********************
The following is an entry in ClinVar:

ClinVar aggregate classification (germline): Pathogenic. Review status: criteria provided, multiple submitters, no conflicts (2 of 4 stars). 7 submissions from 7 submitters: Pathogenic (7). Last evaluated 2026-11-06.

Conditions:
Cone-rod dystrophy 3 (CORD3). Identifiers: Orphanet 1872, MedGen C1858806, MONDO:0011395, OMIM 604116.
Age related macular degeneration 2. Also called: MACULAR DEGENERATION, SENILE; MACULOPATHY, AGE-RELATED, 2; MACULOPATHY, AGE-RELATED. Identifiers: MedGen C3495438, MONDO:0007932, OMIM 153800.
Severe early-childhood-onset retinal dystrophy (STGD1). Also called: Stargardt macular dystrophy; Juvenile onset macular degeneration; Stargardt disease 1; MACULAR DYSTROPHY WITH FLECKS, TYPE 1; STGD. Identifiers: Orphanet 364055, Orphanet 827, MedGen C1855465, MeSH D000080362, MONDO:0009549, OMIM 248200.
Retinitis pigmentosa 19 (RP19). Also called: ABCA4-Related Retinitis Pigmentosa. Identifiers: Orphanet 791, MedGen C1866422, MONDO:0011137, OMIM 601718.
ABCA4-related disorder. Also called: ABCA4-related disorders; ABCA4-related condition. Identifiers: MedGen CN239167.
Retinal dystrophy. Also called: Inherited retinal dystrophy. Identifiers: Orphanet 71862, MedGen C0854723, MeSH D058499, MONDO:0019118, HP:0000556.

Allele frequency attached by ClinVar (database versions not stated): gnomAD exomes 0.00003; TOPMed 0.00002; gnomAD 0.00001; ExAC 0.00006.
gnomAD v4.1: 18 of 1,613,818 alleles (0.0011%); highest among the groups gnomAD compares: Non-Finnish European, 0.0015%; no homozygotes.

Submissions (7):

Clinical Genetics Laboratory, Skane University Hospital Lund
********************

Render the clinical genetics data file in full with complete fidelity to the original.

The following is an entry in ClinVar:

ClinVar aggregate classification (germline): Pathogenic. Review status: criteria provided, multiple submitters, no conflicts (2 of 4 stars). 7 submissions from 7 submitters: Pathogenic (7). Last evaluated 2026-11-06.

Conditions:
Cone-rod dystrophy 3 (CORD3). Identifiers: Orphanet 1872, MedGen C1858806, MONDO:0011395, OMIM 604116.
Age related macular degeneration 2. Also called: MACULAR DEGENERATION, SENILE; MACULOPATHY, AGE-RELATED, 2; MACULOPATHY, AGE-RELATED. Identifiers: MedGen C3495438, MONDO:0007932, OMIM 153800.
Severe early-childhood-onset retinal dystrophy (STGD1). Also called: Stargardt macular dystrophy; Juvenile onset macular degeneration; Stargardt disease 1; MACULAR DYSTROPHY WITH FLECKS, TYPE 1; STGD. Identifiers: Orphanet 364055, Orphanet 827, MedGen C1855465, MeSH D000080362, MONDO:0009549, OMIM 248200.
Retinitis pigmentosa 19 (RP19). Also called: ABCA4-Related Retinitis Pigmentosa. Identifiers: Orphanet 791, MedGen C1866422, MONDO:0011137, OMIM 601718.
ABCA4-related disorder. Also called: ABCA4-related disorders; ABCA4-related condition. Identifiers: MedGen CN239167.
Retinal dystrophy. Also called: Inherited retinal dystrophy. Identifiers: Orphanet 71862, MedGen C0854723, MeSH D058499, MONDO:0019118, HP:0000556.

Allele frequency attached by ClinVar (database versions not stated): gnomAD exomes 0.00003; TOPMed 0.00002; gnomAD 0.00001; ExAC 0.00006.
gnomAD v4.1: 18 of 1,613,818 alleles (0.0011%); highest among the groups gnomAD compares: Non-Finnish European, 0.0015%; no homozygotes.

Submissions (7):

Clinical Genetics Laboratory, Skane University Hospital Lund